Jurists and Bureaucrats
Of course, jurists and bureaucrats were central to the implementation of Nizam-i-Mustafa. For our purposes, three characteristics of such groups dovetail with Zia’s policy approach. First, both jurists and civil administrators in Pakistan are imbued with a strong sense of loyalty to the regime. Jurists and bureaucrats perceive themselves as “politically neutral” servants of the state. This orientation, perhaps under challenge since the administrative reforms of the early 1970s, nevertheless remains important in Pakistan. Second, jurists and bureaucrats are vitally concerned with maintaining stability and order in the state. Third, jurists and bureaucrats share common social characteristics. Both groups perceive themselves as members of a “service class,” which has its roots in the middle and upper socioeconomic strata of Pakistan. Both groups are also highly Westernized, educated in English and, in terms of ideological disposition toward Islam, overwhelmingly composed of “Islamic moderates.”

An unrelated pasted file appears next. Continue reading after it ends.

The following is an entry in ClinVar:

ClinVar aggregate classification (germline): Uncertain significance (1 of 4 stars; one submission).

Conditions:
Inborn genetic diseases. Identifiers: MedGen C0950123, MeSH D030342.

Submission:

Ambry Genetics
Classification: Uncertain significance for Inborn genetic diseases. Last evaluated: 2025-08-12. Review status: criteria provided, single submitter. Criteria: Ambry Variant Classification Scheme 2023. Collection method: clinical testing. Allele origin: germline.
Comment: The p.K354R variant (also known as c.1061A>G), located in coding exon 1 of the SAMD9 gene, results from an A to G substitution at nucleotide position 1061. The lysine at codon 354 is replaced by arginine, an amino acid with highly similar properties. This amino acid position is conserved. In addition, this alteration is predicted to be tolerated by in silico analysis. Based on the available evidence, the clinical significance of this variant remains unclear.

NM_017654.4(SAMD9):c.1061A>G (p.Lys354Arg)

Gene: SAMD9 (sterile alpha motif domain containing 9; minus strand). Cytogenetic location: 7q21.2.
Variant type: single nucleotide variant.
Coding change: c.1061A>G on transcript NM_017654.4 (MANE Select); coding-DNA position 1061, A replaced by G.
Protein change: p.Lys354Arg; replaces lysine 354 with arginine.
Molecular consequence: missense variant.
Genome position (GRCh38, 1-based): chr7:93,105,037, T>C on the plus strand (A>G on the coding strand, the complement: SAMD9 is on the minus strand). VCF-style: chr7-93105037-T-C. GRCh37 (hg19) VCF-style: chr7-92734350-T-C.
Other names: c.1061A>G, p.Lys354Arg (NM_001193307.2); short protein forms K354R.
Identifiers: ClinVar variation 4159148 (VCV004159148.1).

When combined, these characteristics resulted in policies congenial to those which were pursued by President Zia. Jurists and bureaucrats are predisposed to resist change. In particular, jurists have been loathe to write decisions in a way that might lead to what they would refer to as “judicial chaos.” Further, both groups take a jaundiced view of the importance of Islamic reforms. One finds little enthusiastic support for the Nizam-i- Mustafa among either jurists or civil bureaucrats. Finally, both groups remained politically loyal to President Zia, and were predisposed to follow his lead, particularly as long as his approach to Nizam-i-Mustafa remained cautious.
Source: Islamization of Laws and Economy: Case Studies on Pakistan, Charles Kennedy. Republished with permission.
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